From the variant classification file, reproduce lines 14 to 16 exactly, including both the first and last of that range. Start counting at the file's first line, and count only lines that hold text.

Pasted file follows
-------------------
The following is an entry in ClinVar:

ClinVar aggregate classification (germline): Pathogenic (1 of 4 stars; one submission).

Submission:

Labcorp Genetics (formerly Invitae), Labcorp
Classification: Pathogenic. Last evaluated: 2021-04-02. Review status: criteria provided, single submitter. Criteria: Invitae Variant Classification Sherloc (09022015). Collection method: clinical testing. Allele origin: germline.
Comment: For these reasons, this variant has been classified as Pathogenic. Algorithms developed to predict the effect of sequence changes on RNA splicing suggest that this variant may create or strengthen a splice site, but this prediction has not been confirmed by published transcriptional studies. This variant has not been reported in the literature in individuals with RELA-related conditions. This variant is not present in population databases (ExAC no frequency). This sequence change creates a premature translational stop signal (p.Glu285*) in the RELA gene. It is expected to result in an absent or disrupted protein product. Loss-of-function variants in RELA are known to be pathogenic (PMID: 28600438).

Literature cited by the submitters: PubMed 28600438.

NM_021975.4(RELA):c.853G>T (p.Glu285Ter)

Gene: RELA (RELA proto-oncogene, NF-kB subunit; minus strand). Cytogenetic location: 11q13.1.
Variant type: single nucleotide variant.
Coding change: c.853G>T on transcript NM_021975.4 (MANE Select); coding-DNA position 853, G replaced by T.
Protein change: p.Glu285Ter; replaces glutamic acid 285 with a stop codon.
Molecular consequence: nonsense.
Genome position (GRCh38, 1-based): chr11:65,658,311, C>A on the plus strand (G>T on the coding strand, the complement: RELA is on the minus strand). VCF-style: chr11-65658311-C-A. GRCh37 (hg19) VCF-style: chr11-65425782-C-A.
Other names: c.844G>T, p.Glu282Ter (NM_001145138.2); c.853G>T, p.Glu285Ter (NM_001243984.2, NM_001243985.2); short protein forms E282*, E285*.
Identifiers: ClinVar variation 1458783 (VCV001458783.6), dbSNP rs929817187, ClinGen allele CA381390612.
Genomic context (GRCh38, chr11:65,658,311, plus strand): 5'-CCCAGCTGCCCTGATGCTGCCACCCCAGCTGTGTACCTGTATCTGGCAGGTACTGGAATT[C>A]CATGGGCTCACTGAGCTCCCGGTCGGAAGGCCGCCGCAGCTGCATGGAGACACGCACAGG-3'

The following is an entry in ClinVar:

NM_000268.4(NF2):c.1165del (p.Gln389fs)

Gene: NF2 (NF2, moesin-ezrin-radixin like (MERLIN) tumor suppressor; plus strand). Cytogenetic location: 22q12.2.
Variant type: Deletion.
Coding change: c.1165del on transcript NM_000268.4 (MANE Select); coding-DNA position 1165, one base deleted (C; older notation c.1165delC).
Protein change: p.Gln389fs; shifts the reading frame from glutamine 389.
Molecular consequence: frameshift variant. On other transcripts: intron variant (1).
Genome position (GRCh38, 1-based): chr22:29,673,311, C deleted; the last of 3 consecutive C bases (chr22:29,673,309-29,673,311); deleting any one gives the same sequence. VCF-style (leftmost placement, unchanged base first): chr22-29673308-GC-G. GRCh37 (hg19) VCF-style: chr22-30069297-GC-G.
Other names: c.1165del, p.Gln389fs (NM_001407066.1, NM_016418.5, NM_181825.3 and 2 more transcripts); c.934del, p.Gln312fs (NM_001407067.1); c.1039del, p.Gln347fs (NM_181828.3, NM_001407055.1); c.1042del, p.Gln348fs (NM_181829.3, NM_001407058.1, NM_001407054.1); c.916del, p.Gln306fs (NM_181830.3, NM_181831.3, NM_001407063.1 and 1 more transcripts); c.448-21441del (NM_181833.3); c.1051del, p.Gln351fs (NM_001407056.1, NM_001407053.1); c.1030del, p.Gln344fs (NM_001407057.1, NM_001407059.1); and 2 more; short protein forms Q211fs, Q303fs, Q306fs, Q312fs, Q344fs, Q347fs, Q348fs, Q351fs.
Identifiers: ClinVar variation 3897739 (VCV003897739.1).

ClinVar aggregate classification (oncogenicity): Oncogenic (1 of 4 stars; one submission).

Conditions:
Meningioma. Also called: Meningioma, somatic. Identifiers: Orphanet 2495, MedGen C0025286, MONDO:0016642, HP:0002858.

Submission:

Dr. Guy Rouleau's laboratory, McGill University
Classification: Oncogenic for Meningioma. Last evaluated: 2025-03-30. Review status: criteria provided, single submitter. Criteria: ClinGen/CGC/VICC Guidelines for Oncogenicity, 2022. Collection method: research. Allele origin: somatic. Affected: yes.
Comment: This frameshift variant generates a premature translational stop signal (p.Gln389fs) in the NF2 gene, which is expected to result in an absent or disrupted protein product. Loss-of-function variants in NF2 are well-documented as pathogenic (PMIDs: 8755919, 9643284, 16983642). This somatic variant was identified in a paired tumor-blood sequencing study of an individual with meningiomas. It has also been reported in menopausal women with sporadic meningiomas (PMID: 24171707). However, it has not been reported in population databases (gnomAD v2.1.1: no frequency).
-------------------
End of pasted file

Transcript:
Genome position (GRCh38, 1-based): chr11:65,658,311, C>A on the plus strand (G>T on the coding strand, the complement: RELA is on the minus strand). VCF-style: chr11-65658311-C-A. GRCh37 (hg19) VCF-style: chr11-65425782-C-A.
Other names: c.844G>T, p.Glu282Ter (NM_001145138.2); c.853G>T, p.Glu285Ter (NM_001243984.2, NM_001243985.2); short protein forms E282*, E285*.
Identifiers: ClinVar variation 1458783 (VCV001458783.6), dbSNP rs929817187, ClinGen allele CA381390612.